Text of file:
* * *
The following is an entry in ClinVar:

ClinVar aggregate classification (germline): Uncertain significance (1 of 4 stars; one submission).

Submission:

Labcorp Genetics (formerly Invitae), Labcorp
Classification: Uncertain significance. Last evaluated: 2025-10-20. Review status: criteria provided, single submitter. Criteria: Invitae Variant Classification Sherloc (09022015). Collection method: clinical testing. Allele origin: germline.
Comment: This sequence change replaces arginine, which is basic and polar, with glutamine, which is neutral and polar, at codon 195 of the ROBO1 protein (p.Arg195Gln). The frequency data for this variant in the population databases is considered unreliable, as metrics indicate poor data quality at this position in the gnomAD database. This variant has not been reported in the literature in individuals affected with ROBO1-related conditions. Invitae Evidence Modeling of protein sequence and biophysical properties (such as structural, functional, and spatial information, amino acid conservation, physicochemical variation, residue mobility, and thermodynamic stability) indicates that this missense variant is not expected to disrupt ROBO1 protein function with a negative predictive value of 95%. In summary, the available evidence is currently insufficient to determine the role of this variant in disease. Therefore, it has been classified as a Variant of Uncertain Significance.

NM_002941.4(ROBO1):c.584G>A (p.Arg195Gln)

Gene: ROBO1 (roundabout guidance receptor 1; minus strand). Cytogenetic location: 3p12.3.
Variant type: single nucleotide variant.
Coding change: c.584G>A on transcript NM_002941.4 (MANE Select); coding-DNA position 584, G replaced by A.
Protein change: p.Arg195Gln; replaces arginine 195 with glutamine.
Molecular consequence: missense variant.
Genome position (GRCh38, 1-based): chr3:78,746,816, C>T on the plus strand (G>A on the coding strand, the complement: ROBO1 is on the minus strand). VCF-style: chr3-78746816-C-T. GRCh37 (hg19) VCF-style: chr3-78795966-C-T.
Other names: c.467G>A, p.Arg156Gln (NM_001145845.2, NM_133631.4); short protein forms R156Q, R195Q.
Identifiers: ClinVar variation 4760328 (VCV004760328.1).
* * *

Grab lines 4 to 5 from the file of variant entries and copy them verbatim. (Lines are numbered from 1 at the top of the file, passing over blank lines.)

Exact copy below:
Labcorp Genetics (formerly Invitae), Labcorp
Classification: Uncertain significance. Last evaluated: 2025-10-20. Review status: criteria provided, single submitter. Criteria: Invitae Variant Classification Sherloc (09022015). Collection method: clinical testing. Allele origin: germline.